2. Upsells

I sort of touched on this above, but what’s the point of making a reservation if you’re going to give away the type of car I reserved and then try to charge me more for an upgrade?! Granted, if you refuse to pay for an upgrade they’re still going to give you a car… and if they did sell out of the car that you rented you’re going to get a free upgrade. So don’t pay for the upgrade unless you REALLY want the upgrade.

3. Actually, We’re Sold Out

In an even worse case than just your car type being sold out, car rental companies occasionally sell out of ALL cars. Even if you have a reservation, they may not have a car for you. And it’s not like airlines or hotels where the company is required to re-accommodate you in some way, shape, or form. Nope, you’re just SOL.

Luckily, I’ve never had this happen to me, but I’ve heard stories.

4. You Really Need to Read the Paperwork

I couldn’t tell you how many times a car rental agent has tried to sneak something by me. Whether it’s paying for additional insurance (like tire coverage – thank you Dublin Airport Hertz), pre-paying for gas, or God only knows what else. It shouldn’t be that hard! When I say I want to decline the insurance coverage, it should be declined — all of it!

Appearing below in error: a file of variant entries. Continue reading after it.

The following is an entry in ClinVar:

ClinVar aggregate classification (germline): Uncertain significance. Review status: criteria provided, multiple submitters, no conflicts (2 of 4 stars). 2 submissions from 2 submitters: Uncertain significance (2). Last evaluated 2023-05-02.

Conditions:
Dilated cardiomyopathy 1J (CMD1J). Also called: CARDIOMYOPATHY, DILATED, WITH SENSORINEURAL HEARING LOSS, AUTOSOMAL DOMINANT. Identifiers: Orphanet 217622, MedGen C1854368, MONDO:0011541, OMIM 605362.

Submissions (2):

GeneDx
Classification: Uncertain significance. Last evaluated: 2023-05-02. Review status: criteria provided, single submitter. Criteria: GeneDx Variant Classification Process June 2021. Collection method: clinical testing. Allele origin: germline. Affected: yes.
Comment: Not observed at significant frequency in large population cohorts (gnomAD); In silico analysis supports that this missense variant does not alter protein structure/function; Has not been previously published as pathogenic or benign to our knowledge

What I’m Doing About It

If you’ve noticed a theme in some of my stories above, it starts with ‘H’ and ends with ‘ertz.’ I used to be a pretty loyal Hertz customer because I think they have a solid loyalty program. I wouldn’t pay a ton more to rent from Hertz, but I would spend a little more, and I definitely would rent when them anytime they were cheapest.